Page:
Synderella: How Noah Syndergaard went from awkward kid to Mets ace, by Ben Reiter, Sports Illustrated

This profile of Noah Syndergaard takes a highly creative angle: Syndergaard’s progression from the kid in a super dorky yearbook picture to the fearsome MLB ace he is today. 

A season with the Sharks, New York’s pro women’s football team, by Alex Wong, Buzzfeed

I was interested to learn about a national pay-to-play women’s football league I knew nothing about and gripped by the stories of the women who populate it.

Seeking justice for alleged abuse, victim of Colorado assistant confronts big-time college football, by Michael McKnight, Sports Illustrated

This is good old-fashioned investigative reporting, exposing yet another example of a major-conference athletic program’s indifference about violence toward women.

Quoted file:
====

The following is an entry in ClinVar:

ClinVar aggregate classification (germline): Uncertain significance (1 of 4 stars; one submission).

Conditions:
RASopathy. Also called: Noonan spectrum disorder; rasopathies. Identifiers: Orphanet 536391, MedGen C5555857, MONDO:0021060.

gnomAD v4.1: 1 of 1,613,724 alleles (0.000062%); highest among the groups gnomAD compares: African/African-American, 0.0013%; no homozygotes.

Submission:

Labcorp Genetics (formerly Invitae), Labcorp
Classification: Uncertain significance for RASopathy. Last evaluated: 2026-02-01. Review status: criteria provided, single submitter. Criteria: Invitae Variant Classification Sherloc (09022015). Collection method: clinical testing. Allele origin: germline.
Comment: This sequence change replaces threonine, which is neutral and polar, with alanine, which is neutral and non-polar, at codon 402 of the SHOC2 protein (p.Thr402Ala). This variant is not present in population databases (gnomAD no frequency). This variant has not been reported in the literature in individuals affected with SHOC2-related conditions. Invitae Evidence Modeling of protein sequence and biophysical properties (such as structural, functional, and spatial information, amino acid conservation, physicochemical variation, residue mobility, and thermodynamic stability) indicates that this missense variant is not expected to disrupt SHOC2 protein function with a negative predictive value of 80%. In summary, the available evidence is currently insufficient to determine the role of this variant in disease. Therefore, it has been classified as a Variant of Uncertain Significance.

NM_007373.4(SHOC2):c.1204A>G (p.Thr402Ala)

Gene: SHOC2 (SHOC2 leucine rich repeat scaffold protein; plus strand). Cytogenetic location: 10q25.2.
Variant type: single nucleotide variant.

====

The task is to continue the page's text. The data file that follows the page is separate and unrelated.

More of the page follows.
12,000 a year: A minor-leaguer takes his fight for fair pay public, by Ted Berg, FTW

This technically came out in January but too late to make it into last month’s roundup. It’s a thorough look at an under-reported issue that sports fans should pay greater attention to.

The Greatest game never played, by Jonathan Abrams, Bleacher Report

This is a fun piece about a forgotten piece of basketball history: the one-on-one game between Magic Johnson and Michael Jordan that came so tantalizingly close to happening.

Yordano Ventura’s final year filled with family turmoil, emotional distress, by Vahe Gregorian and Maria Torres, Kansas City Star

This is newspaper reporting at its best. Two Kansas City Star sportswriters went to the Dominican Republic to learn about late Royals pitcher Yordano Ventura’s life and discovered a tragic narrative of a life coming unwound.

For an Uber driver, the Super Bowl arrives two nights early, by Tim Rohan, The MMQB

This was a brilliant idea, executed in away that was not only entertaining but also surprisingly touching.

And my three favorite pieces of sportswriting from the month of February…